RSS Feed

Genoese Basil Sauce/Pesto

All the ingredients you need to make pesto!

All the ingredients you need to make pesto!


IMG_7265

Take a stem of leaves in one hand and wipe the leaves with the other using a damp paper towel


IMG_7275

Add to the food processor the basil, pine nuts, garlic, salt and olive oil


IMG_7271

Pureed ingredients before adding the cheese. You can freeze the sauce at this point and add the cheeses at a later date when you are ready to serve the Pesto.


IMG_7282

Pour the pureed mixture into a mixing bowl


IMG_7285

Add the Parmesan and Romano cheeses


IMG_7289

Pesto ready for freezing in the ice cube trays and mini muffin tins. When frozen, pop them out and store in Ziploc freezer bags or cartons in the freezer

Pesto ready for the frig!

Pesto ready for the frig!

Dave’s basil was bountiful this year. He filled two large garden pots with 4 plants each. The leaves were not huge and since the plant was beginning to flower, I cut it all down and made five batches of pesto today. That’s about 20 cups of fresh basil leaves!

I have two other Pesto recipes posted on my blog. Today’s recipe is closest to the traditional Genoese Basil Sauce. Genoa is the city where Pesto originates. Christopher Columbus was Genovese and he carried pesto on his ships to the New World, the Nina, the Pinta and the Santa Maria. I wonder why I remember all this?

This recipe is to be made in a standard size food processor. It is an adaption of Marcella Hazan’s from her cookbook, The Classical Italian Cookbook. A well-rounded pesto is never made with all Parmesan or all Romano. Marcella and I use 4 parts Parmesan to 1 part Romano in this recipe.

4 cups fresh basil leaves, lightly wiping the leaves with a damp paper towel to clean. Basil does not like to be wet and will brown quickly. I grab a stalk with one hand and then with a damp paper towel wipe the leaves. Then gently tear leaves into two or more small pieces. Be careful not to crush the basil. The purpose is to make fairly even sized pieces for uniform measuring. I prefer the traditional green leaf basil. It makes a nice bright green pesto. The purple basil produces a darker brown-green pesto.

1 cup olive oil

4 cloves garlic, lightly crushed with a heavy knife and peeled (don’t over do the garlic; a very large clove counts as 2 cloves)

2 teaspoons Kosher salt

1/4 cup pine nuts, (about 1-1.5 ounces)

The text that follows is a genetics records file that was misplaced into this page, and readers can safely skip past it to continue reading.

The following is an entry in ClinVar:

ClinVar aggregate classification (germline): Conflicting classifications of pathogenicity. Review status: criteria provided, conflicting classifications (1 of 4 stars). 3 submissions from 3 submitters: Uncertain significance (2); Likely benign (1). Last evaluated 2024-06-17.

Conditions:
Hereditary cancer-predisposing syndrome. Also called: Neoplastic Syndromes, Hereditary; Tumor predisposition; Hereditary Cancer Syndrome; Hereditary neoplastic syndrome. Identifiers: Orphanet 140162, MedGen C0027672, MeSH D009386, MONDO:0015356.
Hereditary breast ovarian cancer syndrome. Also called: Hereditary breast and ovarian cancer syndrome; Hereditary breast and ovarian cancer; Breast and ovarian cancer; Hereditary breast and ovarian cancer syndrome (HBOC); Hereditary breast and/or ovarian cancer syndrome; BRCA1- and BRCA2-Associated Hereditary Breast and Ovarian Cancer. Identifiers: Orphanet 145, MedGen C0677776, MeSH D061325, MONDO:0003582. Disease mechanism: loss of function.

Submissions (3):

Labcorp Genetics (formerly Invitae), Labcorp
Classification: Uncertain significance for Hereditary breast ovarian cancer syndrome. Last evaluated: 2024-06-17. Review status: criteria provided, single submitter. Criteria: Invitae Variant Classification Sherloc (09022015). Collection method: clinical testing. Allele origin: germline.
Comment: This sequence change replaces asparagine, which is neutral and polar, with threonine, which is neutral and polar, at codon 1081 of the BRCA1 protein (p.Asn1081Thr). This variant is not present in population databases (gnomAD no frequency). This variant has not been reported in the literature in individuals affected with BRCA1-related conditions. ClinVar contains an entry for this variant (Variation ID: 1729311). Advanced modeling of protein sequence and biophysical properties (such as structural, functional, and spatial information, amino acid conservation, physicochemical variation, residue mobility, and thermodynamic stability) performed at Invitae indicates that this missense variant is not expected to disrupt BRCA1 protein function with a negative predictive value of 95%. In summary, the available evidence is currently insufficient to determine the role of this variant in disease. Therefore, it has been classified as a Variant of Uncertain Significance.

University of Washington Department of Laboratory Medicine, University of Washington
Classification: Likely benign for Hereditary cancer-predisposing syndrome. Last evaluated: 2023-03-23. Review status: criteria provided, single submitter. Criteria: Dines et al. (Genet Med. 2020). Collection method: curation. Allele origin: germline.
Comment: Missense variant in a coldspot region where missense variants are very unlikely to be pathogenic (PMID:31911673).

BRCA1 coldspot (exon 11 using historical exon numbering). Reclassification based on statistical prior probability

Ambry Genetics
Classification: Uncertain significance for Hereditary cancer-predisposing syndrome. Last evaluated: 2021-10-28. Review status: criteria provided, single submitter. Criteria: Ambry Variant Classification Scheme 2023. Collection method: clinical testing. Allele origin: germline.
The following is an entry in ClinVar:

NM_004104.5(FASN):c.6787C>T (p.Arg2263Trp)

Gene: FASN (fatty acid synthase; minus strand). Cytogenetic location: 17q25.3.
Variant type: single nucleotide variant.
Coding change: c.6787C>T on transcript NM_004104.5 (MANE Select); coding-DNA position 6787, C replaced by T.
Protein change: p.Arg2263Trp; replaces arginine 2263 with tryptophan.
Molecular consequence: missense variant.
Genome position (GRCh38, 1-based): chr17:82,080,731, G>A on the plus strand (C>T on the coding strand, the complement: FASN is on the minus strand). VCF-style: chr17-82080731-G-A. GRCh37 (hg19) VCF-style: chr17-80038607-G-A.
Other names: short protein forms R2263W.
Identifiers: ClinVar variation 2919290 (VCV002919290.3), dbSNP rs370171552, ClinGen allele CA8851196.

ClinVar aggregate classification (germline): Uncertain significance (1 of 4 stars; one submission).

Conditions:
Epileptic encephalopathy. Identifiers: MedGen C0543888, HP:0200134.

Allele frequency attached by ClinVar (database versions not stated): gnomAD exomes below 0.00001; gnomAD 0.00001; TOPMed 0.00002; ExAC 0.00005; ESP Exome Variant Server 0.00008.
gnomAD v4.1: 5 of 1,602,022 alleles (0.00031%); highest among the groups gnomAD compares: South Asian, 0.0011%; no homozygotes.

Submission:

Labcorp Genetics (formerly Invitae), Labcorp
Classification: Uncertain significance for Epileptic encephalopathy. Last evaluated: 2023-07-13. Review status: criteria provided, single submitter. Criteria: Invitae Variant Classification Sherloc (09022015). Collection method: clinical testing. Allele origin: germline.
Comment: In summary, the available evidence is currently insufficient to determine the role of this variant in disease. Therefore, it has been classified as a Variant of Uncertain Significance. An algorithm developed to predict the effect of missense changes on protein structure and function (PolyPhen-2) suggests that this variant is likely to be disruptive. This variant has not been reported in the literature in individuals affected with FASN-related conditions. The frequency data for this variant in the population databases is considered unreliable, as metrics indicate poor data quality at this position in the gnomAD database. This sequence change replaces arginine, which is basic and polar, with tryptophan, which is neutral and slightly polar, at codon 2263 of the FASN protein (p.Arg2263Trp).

1/4 cup freshly grated Locatelli brand Romano cheese (other brands are fine, but this is my favorite)

1 cup (about 1/4 pound) freshly grated Parmigiano-Reggiano cheese

In a food processor place the basil, olive oil, pine nuts, garlic cloves and salt. Process with the knife blade till well blended. Do not overprocess or allow the basil to heat up. Scrape the sides of the bowl during processing.

Pour the sauce into a medium size bowl and stir in the cheeses. Freeze pesto in ice cube trays  or tiny muffin tins and when frozen, place the cubes in a freezer carton or bag for storage in the freezer. You can also store the pesto in a jar in the refrigerator by keeping a layer of olive oil on the surface and covering with a lid. Presto! Serve with pasta as the original recipe. Use as a spread on tomatoes and fresh mozzarella or sandwiches and bruschetta. Add as a flavoring to soups, sauces and stews. Use as a marinade for chicken.

OPTIONAL: Instead of freezing with the cheese, omit the cheese and add it instead after thawing the cubes. This will give a fresher flavor, but is another step in your preparations.

Advertisements

4 responses »

  1. from our good friends near Milano! He is right, we did buy a Ligurian mortar and pestle…have not used it yet! Maybe next time Nina?

    Hi Dave and Nina,
    Congratulation for your excited activity (blog) in in the kitchen.
    We have appreciated the recipe how to prepare the Genoes pesto.
    In my family this preparation of the pesto has been done at the beginning of July since we always have a large quantity of fresh balisicum during that period. This year we have prepared hundred small can we have distributed to the children and friends and several stored in the refrigerator ready to be used for one year.
    One remark concerning the pesto preparation. The best way is to use a marble mortar to mill the leavers with the other ingredients. Not the food processor since with this tool the flagrance is destroyed. Of course with the mortar more efforts are requested, but the test is much better.
    If I remember well, in one of your first visit in Italy you bought an heavy mortar. Do you use it in your kitchen?
    During the next meeting we can check which is the best pesto done by Frurip or by XXXXX family.
    best regards.

    Marino and Giovanna

    Reply
    • I know I need to make pesto from my Carrara marble mortar and wood pestle. We bought it in Vernazza, a small beach town near Genoa. It is much more time consuming, though I know it is more flavorful. Next time. Giovanna and Marino continue to inspire me šŸ™‚

      Reply
  2. Mmmmm this sounds like a great pesto recipe! I need to make this! šŸ™‚ My mom (Valerie Wesseling) told me about your cooking blog which I’ll add to my blog feed! šŸ™‚ Fun blog! Thanks Nina! šŸ™‚ – Rachel (Wesseling) Jackson

    Reply

Leave a Reply

Fill in your details below or click an icon to log in:

WordPress.com Logo

You are commenting using your WordPress.com account. Log Out / Change )

Twitter picture

You are commenting using your Twitter account. Log Out / Change )

Facebook photo

You are commenting using your Facebook account. Log Out / Change )

Google+ photo

You are commenting using your Google+ account. Log Out / Change )

Connecting to %s

%d bloggers like this: